Chevron Corp., which opened its wallet in a big way last fall with its nearly $5 billion purchase of U.S. shale producer Atlas Energy Inc., sees natural gas as the highway to the future. And it's banking on it.
The long-term strategy for the San Ramon, CA-based supermajor is gas-weighted, exploration and production chief George Kirkland said last Monday. He told investors at the company's annual conference that over the next three years 22 upstream projects are expected to ramp up with an investment of at least $1 billion.
Capital spending in 2011 is set to jump 20% over 2010 to $26 billion, and more than 40% of the total budget is for global gas projects, Kirkland told investors.
"We continue to advance our major capital projects and we are on track to meet key project milestones," he said. "Longer term, our early, low-cost entries into new acreage will generate opportunities for further organic growth. We believe this differentiates us from many of our competitors and will provide superior financial results."
The reason Chevron has focused on gas developments is simple, he said. Chevron has "over 150 Tcf of natural gas resources" spread across the globe. Today it has an estimated 35 Tcf in the Americas, 80 Tcf in the Asia-Pacific, 25 Tcf in Africa and 15 Tcf in Europe, Eurasia and the Middle East.
Acquisitions in 2010 gave the producer a lot to look forward to. It now has 14 million acres in its North America portfolio, and last year set its flag in domestic shale, oilsands, the Beaufort Sea, and in the Gulf of Mexico's Shelf and ultra-deep waters.
The biggest single acquisition by far was the buy-out of Pittsburgh's Atlas Energy Inc. for close to $5 billion, which by itself gave it close to one million acres in several shale basins (see Daily GPI, Feb. 10; Nov. 10, 2010).
Close to one-half million acres were added in the Marcellus Shale, as well as more than 600,000 acres in the Utica play. Chevron also gained close to 370,000 acres in Michigan in the Antrim Shale (270,000 acres) and the Collingwood/Utica play (100,000 acres) (see Daily GPI, May 10, 2010). In addition, there are 120,000 acres to develop in the Chattanooga Shale of Tennessee and 123,000 acres in the New Albany Shale in Ohio.
Chevron also has 200,000 acres in Canada's shales, where the exploration program is to begin this year. In Poland it added 1.1 million acres and is completing a seismic program; drilling also is to begin later in the year. In Romania Chevron now has shale blocks covering 2.1 million acres.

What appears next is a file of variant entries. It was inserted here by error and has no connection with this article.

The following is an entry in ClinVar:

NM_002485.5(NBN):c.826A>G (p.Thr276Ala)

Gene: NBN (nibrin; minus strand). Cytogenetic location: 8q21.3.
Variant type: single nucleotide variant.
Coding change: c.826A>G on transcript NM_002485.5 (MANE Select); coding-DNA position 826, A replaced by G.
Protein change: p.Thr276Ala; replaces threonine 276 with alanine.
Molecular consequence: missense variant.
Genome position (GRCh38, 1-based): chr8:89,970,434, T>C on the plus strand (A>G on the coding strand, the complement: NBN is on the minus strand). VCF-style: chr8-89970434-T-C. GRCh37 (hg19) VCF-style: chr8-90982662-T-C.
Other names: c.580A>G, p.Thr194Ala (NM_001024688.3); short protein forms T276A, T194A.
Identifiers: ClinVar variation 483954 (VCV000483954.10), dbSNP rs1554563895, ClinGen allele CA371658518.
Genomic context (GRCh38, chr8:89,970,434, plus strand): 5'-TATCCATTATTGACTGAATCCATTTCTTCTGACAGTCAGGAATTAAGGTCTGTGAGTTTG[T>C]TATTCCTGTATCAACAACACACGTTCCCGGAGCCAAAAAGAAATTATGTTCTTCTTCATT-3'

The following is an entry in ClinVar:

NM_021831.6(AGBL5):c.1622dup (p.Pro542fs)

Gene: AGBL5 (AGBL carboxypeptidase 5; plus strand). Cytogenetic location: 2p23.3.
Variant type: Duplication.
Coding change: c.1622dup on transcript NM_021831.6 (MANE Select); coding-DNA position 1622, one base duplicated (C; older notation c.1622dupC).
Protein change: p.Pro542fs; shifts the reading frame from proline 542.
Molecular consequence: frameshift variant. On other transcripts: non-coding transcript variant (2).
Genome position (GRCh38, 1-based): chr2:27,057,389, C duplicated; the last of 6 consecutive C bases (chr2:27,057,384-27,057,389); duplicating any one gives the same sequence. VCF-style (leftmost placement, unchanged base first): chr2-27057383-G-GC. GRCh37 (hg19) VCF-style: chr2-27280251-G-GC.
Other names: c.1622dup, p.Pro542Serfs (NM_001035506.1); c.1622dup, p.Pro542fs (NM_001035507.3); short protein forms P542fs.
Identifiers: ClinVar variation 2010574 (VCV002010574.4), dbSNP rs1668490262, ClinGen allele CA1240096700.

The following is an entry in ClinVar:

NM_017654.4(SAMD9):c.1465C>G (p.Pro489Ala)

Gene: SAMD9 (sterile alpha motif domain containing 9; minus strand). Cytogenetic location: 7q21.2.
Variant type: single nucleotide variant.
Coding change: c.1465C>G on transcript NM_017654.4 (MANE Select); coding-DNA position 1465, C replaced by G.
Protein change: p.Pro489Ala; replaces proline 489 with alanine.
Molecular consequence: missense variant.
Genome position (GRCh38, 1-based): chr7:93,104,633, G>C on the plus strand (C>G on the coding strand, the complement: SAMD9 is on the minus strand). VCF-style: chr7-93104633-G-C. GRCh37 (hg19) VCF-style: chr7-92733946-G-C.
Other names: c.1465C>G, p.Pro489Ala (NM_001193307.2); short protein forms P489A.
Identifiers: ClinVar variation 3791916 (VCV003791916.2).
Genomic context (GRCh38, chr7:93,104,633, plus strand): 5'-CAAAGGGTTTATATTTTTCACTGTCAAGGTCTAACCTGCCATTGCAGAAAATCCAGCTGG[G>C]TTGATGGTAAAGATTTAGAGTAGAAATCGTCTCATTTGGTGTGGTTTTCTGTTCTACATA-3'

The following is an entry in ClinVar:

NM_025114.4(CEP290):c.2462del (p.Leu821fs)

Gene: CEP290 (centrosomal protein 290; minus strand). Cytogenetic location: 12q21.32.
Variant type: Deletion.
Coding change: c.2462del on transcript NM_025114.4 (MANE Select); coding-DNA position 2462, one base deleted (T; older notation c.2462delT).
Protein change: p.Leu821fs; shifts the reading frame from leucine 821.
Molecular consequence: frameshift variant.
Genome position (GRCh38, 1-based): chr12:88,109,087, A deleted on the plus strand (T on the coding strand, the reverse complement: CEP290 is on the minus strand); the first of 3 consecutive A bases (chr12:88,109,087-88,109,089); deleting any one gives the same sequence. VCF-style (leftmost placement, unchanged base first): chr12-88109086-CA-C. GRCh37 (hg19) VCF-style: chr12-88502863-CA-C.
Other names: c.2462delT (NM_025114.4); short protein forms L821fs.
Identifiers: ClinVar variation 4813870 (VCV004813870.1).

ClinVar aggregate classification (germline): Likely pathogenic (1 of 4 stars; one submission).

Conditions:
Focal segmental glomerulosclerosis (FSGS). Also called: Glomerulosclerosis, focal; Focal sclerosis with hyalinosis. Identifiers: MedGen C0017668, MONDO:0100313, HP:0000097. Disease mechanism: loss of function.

Overall, it's a very good queue" of shale assets but the company will continue to be "very selective" about where to invest development money, Kirkland said. The biggest shale-related investment for 2011 is in the Marcellus Shale, where Chevron plans to drill about 70 wells in the Marcellus Shale. Average 2011 production is forecast at 115 MMcf/d.
To get the most bang for its buck, liquefied natural gas projects in Australia will be the company's major focus in 2011. The U.S. portfolio won't be neglected, but in the onshore, U.S. gas prices need to be will need to be in the "$6s and $7s" to sustain domestic shale production at current levels, said Kirkland. For now, "we are positioned for ramp-up of multi-year development program," Kirkland said of the shales.
Last year most of Chevron's production was in North America, where output was estimated at 770 million boe/d. The Asia-Pacific region contributed 720 million boe/d, while Europe, Eurasia and the Middle East added another 710 million boe/d. Output from Africa and Latin America was estimated at 700 million boe/d.
"Upstream continues to execute the right strategies," said Kirkland. The unit expects to grow profitably in core areas and build new legacy positions through, among other things, commercializing large gas resources.
Jim Blackwell, executive vice president of Technology and Services, added that "there is broad consensus on the growing role of natural gas in the world's future energy mix. The center of growth will be Asia, and Chevron is the best positioned international oil company to supply that growing demand."
CEO John Watson told investors that gassy projects will take precedence this year.
"We see the best opportunities to commercialize on our very large natural gas resource base that's centered in Asia, while de-emphasizing the opportunities in the refining and marketing business, where for a decade we haven't felt the returns quite as strong in that segment of the business," Watson said during an interview on CNBC.
Chevron also is the largest leaseholder in the GOM, and Watson said he was confident that the industry would get back to business over the coming months. Offshore safety standards, he noted, already have improved since last year's Macondo well blowout.
Overall, the company plans to raise total production by 1% this year over 2010. About one-third of the total capital spending, or 35%, will be directed to boost output in the Americas, with another 35% to be spent in Asia. In addition, 20% of spending will go to African projects, while 10% will be invested in Europe, Eurasia and the Middle East operations. Included are plans to drill the company's first shale wells in Poland.
Based on its forecasts, Chevron expects 2011 production to be 2.79 million boe/d, which is up from 2.763 million boe/d in 2010.
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